``It follows that it is in my view proper to pay greater regard to the nature and quality of the use which a taxpayer makes of a particular place of abode for the purpose of determining whether it qualifies as his permanent place of abode. His intentions with respect to the duration of his residence is just one of the factors which has relevance. Obviously if his stay is purely temporary and he intends to move on or return to Australia at some definite point of time this denies the place of abode an essential characteristic of a home, namely durability. Moreover, it seems appropriate to view objectively the nature and quality of the use which the taxpayer makes of the place of abode to determine whether it has the characteristics of his fixed place of abode, his home. It is to my mind perfectly consistent with the establishing of a home in a particular place that the taxpayer is aware that the duration of his enjoyment of the home, although indefinite in length, will be only for a limited period. The knowledge that eventually he will return to the country of his domicile does not in my opinion deny him a capacity to make his home outside of his country domicile. Such a conclusion is particularly open in the present circumstances where the taxpayer was not a completely free agent in the choice of when to return, it being a matter for negotiation between him and his employers.''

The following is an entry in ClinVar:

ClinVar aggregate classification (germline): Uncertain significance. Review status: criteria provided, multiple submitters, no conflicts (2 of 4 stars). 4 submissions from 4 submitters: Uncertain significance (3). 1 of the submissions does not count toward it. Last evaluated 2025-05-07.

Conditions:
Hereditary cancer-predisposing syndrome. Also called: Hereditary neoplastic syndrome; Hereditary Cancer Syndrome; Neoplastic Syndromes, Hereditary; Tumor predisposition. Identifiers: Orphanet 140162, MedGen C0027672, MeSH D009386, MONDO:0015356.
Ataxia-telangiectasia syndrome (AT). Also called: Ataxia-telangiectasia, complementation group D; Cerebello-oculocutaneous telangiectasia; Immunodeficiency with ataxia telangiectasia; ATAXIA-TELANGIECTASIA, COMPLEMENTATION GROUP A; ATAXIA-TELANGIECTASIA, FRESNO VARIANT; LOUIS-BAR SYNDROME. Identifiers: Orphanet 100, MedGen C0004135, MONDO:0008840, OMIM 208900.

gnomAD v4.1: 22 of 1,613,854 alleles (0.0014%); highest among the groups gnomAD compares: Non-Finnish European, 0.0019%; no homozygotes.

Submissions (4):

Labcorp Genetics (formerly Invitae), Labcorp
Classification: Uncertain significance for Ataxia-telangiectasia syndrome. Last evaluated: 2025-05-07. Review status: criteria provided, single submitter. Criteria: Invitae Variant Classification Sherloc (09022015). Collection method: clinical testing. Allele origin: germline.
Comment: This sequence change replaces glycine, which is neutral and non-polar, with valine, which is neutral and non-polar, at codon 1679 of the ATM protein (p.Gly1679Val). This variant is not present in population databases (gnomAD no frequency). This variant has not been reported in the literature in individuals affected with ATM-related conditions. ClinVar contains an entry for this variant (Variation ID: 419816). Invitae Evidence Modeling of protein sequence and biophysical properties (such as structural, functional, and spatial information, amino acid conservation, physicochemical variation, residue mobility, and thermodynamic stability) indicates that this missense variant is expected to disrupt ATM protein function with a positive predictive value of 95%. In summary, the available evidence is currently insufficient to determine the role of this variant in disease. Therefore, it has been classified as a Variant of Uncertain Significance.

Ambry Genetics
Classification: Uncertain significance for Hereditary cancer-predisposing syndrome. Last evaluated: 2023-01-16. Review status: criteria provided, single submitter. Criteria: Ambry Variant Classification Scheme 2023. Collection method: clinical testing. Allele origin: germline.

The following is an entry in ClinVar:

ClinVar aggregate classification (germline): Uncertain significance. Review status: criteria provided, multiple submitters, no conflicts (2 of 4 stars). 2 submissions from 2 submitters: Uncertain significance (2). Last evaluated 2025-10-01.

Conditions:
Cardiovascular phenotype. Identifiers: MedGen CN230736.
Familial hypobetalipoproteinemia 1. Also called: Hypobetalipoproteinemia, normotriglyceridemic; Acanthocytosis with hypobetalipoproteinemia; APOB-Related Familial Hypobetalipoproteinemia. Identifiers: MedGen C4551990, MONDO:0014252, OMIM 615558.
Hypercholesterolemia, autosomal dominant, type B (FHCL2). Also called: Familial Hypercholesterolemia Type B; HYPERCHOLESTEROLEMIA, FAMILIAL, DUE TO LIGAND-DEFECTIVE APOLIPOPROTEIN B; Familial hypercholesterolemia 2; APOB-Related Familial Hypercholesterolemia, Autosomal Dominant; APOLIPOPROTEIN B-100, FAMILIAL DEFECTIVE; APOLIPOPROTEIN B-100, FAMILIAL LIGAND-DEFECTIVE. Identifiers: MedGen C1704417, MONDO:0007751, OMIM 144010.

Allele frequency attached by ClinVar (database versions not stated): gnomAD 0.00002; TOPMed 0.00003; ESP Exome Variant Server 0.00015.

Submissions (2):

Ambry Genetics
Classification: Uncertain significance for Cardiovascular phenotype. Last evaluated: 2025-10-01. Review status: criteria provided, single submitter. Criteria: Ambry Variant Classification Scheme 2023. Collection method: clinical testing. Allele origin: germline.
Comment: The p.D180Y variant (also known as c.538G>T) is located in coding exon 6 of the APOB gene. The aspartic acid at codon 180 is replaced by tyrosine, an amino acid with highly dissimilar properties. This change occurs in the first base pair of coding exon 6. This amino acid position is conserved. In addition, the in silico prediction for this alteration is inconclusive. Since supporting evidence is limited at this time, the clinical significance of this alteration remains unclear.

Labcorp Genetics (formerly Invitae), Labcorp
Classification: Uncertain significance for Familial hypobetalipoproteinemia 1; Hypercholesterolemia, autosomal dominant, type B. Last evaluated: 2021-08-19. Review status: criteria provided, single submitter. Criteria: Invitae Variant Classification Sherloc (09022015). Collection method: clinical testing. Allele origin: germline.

14. In the present reference, we are of the opinion that the taxpayer left Australia for an indefinite period and that his stay in the Philippines could not be described as temporary or transitory. Having regard to the nature and quality of the use of the place of abode in the Philippines and the judicial pronouncement that each year of income must be looked at separately in examining the meaning of the word ``permanent'', we are satisfied that the taxpayer had a permanent place of abode outside of Australia during the 1979 year of income. In reaching that decision, we have not been unmindful of the retention of assets by the taxpayer in Australia, the continuance of child endowment payments for a time and the taxpayer's maintenance of private health insurance. Whilst those factors may act as signposts in borderline cases, we do not regard any of them as having paramount significance in the present matter. In those circumstances, the salary received during that year does not, in our opinion, constitute assessable income.